In a recent decision, the United States Supreme Court ruled that a lateral job transfer can – in certain circumstances – be an illegal adverse action and support a claim for a lawsuit for unlawful discrimination. This decision will increase the type of job actions for which employers can be sued and will lead to greater risk for employers in making challenging employment decisions.Continue Reading Supreme Court Holds That Employees Need Not Show “Significant” Harm to Support a Title VII Discrimination Claim Based on a Job Transfer

The Supreme Court recently ruled that the burden an employer must meet in denying a requested religious accommodation is “substantial” and not merely “de minimis.”  Employers will now have a harder time denying religious accommodations. Continue Reading Supreme Court Increases Employer’s Obligation in Religious Accommodation Requests

Can an employer be held liable for sexual misconduct at a private party that takes place after an employer-sponsored holiday party?  A recent Tennessee Court of Appeals case appears to say “yes” and thereby presents a new concern for employers considering employer-sponsored events.

In Phelps v. State, an employee sued her employer, the State of Tennessee, for sexual harassment and retaliation claims under the Tennessee Human Rights Act (THRA).  The instances of alleged sexual harassment included serious sexual misconduct (including a sexual assault) at an after-party following a State-sponsored Halloween party.  The court ruled that the State could be liable for these “after-party” events, even though they took place after hours and away from the place of employment.

Background

Continue Reading Halloween Party Turns Scary for State in New Court Decision: Appellate Court Says Employer May Be Held Liable for Off-Duty, Off-Premises Sexual Harassment Claims

The U.S. Supreme Court issued a landmark decision on Monday, June 15, in the case of Bostock v. Clayton County, ruling that the prohibitions against discrimination “because of sex” contained in Title VII of the Civil Rights Act of 1964 (Title VII) extend to protect gay and transgender employees against workplace discrimination. Justice Neil Gorsuch delivered the opinion of the Court with Justices Alito and Kavanaugh each issuing dissenting opinions. In each of the three consolidated cases upon which this opinion was rendered, an employee had been terminated from employment for being gay or transgender.

The three employees brought suit in three different jurisdictions. In one case, the Eleventh Circuit ruled that Title VII’s protections did not prohibit employers from firing employees for being gay, and dismissed the lawsuit. In the other two cases, the Second Circuit and Sixth Circuit ruled that Title VII did provide the alleged protections and had permitted the cases involving those two employees to proceed. These inconsistent rulings, therefore, set the following question before the Court:

Is it legally permissible under Title VII’s language prohibiting discrimination “because of sex” for an employer to take an adverse action against an employee merely because the employee is gay or transgender? Continue Reading Supreme Court Rules that Title VII Protects LGBTQ Employees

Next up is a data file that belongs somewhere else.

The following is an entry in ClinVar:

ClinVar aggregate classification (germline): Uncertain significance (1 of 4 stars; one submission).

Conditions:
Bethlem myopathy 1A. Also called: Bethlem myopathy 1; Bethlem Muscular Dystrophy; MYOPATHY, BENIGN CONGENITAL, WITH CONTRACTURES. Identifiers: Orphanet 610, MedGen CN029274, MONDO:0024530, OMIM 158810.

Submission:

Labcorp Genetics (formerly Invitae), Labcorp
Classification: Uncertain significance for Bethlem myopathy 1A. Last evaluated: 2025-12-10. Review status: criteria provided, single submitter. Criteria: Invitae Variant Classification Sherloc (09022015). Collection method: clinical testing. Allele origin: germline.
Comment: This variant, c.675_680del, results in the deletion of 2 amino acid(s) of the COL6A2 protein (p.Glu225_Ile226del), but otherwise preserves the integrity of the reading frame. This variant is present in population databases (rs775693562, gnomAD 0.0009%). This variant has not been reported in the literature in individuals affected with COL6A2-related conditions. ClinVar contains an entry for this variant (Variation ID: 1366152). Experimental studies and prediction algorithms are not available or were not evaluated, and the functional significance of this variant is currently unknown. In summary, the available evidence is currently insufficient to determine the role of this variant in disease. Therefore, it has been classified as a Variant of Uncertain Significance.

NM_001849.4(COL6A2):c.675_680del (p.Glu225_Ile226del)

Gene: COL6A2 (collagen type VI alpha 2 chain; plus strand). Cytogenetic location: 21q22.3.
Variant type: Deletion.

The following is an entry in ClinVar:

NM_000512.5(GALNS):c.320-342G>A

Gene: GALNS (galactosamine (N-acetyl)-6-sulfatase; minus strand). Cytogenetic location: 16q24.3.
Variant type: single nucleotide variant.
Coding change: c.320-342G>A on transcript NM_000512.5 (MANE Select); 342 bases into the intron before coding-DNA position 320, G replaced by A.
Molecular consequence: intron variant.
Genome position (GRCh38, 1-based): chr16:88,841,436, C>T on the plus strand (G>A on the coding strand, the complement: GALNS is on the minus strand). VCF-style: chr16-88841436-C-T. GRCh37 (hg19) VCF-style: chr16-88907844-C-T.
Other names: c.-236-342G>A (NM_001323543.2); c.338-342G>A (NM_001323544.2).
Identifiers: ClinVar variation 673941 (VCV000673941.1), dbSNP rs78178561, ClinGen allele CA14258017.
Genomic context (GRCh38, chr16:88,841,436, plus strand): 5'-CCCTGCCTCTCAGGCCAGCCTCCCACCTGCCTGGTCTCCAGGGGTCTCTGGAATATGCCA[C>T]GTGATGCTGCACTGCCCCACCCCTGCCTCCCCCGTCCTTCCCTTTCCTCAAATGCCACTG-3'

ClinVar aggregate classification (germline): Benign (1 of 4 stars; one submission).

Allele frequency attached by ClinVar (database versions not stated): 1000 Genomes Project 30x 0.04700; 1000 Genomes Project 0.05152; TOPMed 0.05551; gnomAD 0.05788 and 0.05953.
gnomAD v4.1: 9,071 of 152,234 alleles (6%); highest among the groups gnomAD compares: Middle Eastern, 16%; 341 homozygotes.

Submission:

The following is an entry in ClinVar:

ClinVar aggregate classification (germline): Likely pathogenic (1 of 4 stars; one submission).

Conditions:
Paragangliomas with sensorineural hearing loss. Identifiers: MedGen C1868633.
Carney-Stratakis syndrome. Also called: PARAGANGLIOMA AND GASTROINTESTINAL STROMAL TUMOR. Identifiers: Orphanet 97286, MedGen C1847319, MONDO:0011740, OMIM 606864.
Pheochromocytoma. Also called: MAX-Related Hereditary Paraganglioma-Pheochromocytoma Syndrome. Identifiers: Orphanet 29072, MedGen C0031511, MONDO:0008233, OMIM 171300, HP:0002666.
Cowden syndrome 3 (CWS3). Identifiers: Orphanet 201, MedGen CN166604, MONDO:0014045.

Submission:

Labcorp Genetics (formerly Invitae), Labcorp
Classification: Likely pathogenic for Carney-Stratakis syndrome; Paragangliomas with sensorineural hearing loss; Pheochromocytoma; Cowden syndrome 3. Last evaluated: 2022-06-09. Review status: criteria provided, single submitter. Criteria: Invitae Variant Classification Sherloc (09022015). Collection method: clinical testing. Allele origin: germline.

The Occupational Safety and Health Administration (OSHA) has issued new guidance regarding an employer’s obligation to record all COVID-19 illnesses among workers if the illness is “work-related.” This new obligation went into effect on May 26, 2020, and supersedes guidance issued in April.

Recordkeeping Obligations

Employers are responsible for recording cases of COVID-19 if all of the following requirements are met:

When is a COVID-19 Illness Work-Related?Continue Reading Employer’s Obligation on Reporting COVID-19 as a Work-Related Illness – Updated OSHA Guidance

Join us for a complimentary seminar where we will review a broad range of topics pertaining to significant legislative and regulatory actions and court decisions that occurred in the area of employment law over the past year.

7:00 a.m. – 7:30 a.m. Registration and Breakfast
7:30 a.m. – 8:30 a.m. Program

Topics will include:

  • FLSA

Join us for a complimentary seminar where we will review a broad range of topics pertaining to accommodation issues under the ADA and provide guidance for employers managing these issues.

7:30 a.m. – 8:00 a.m. Registration and Breakfast
8:00 a.m. – 10:00 a.m. Program

Our panels will cover a broad range of topics, including:

  • How

I’m excited to be speaking next week at the 2019 MidSouth Employment Law Conference. My session entitled, “Anatomy of an Employment Lawsuit,” will provide attendees with an informative, step-by-step breakdown of the employment lawsuit process, practical guidance for managing litigation, and best practices to foster a company culture which limits the occurrence of such suits

The Supreme Court ruled on April 24, 2019 that an arbitration agreement which is ambiguous as to whether the parties had agreed to class arbitration was insufficient to require a party to participate in class arbitration.

In the 2011 case Stolt-Nielsen S.A. v. Animal Feeds Int’l Corp., 559 U.S. 662 (2011) the Supreme Court decided that “silence” in an arbitration agreement regarding the issue of class arbitration meant that a party could not be compelled to engage in class arbitration.  In the more recent case of Lamps Plus, Inc. v. Varela, an employee had sought to compel his employer to arbitrate on a class basis claims arising out of the release of personal data belonging to its employees.Continue Reading Supreme Court Rules on Enforcement of Class Arbitration